Typically to set aside a default in Florida, you need to show 3 elements: (a) excusable neglect for not responding in time; (b) a meritorious defense; and (c) diligence in moving to set aside the default. It is critical that you immediately file a motion to set aside the default on the writ of garnishment. Potentially you and\or your company could be liable for the garnishment if you are defaulted. It appears that you have a meritorious defense because the individual is not employed by you such that you have no wages for the plaintiff creditor to garnish. But you cannot just ignore the court's writ. The speed at which you take this action is very important. This is a standard matter that any civil lawyer should be able to handle for you.See question
I had my checking account at eastern fcu now space coast. In 2006 I got an auto loan and in 2007 I was laid off and recving unemployment therefore it cause me to be last on my loan payment. on 2 occassion the CU when into my bank acct and with dre...
Your question does not present enough of the facts to give you a complete opinion and I cannot determine whether or not you do or do not have any legally sufficient and factually supported claims that may or may not entitle you to a recovery. Most importantly, an attorney would need to first review the terms of your auto loan agreement before being able to advise you.
But, based upon my experience, your lender would probably be entitled under that agreement to exercise setoff rights against your bank account if you breached the agreement by non-payment of the loan when due. Accordingly, the bank had a right by contract (which you did agree to in the account opening documentation, which you may or may not have read) to withdraw the funds in your account and apply them to your outstanding loan (if the loan was in default, which you admit it was). Further, a typical provision of such a loan is that the lender can repossess the collateral for the loan (i.e. your auto), sell it, and then come after you for the deficiency amount (i.e. the difference between the principal balance of your loan and what it sold for, probably at an auction where the values were depressed). Based just upon the facts given, I do not see any basis for you to sue the lender. In terms of other recourse, you always have the right to file for bankruptcy protection. The default on your loan is probably already a black mark on your credit and you may want to check your credit rating to confirm that. If you feel a moral obligation to repay the loan, you can work out a payment plan with the collection agency. Alternately, if your personal finances permit it, you may be able to work out repayment of a lesser amount than the full amount due in exchange for a lump sum payment or other mutually convenient terms you can reach with the collection agency.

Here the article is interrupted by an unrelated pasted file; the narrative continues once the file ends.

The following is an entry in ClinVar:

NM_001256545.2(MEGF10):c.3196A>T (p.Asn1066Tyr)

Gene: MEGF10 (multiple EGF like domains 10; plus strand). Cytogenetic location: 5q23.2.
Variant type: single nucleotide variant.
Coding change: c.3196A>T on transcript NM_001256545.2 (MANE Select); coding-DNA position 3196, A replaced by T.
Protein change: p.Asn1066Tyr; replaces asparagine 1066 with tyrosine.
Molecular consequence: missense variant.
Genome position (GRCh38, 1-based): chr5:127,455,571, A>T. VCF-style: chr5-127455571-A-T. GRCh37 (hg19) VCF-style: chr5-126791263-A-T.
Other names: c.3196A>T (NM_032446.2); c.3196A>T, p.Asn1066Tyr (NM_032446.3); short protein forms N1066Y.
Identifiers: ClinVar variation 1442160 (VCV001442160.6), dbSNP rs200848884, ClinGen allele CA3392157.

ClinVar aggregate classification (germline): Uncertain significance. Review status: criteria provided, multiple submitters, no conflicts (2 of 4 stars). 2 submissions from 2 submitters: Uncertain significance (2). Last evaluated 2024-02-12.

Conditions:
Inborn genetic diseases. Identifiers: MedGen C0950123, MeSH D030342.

Finally, you should be advised that there are important time deadlines called statutes of limitation that would govern your right to sue the lender, if this is the course of action you want to take. In Florida, most claims are subject to a four year statute of limitations (five years for breach of a written contract). If you file too late, your claims may be forever time barred and you may not be able to recover an award of damages. Assuming you breached the agreement in 2007 when you lost your employment and that is the same year when your lender took the actions specified, your time period to sue may be expiring this year, 2012.See question
I would like to post a notice of appeal but don;'t know the steps or what form to use Please advise. Thank you.
Your question is too incomplete to answer. The first question is which court do you wish to appeal from and to, and a second question, is what is the nature of the order, ruling or judgment you wish to appeal. If there is a final judgment in a civil court in the circuit court, you need to file a timely notice of appeal to the applicable district court of appeal and tender the appropriate fee to the clerk of court to proceed to the district court (intermediate court of appeals in Florida). If the ruling is non-final in that there is still judicial labor to be done on the case and if no final judgment has been entered, your appeal may be still possible, usually as a petition for certiorari. A big difference is that the filing of a notice of appeal is easy; it is basically one page with the judgment being appealed attached thereto and the appellant has several months to get the record on appeal completed and their initial brief filed. In the case of a petition for cert., the petition itself (similar in content to an initial brief) has to filed initially, with the petition serving as the de facto notice of appeal. Under other circumstances, there could be a petition for other types of writs.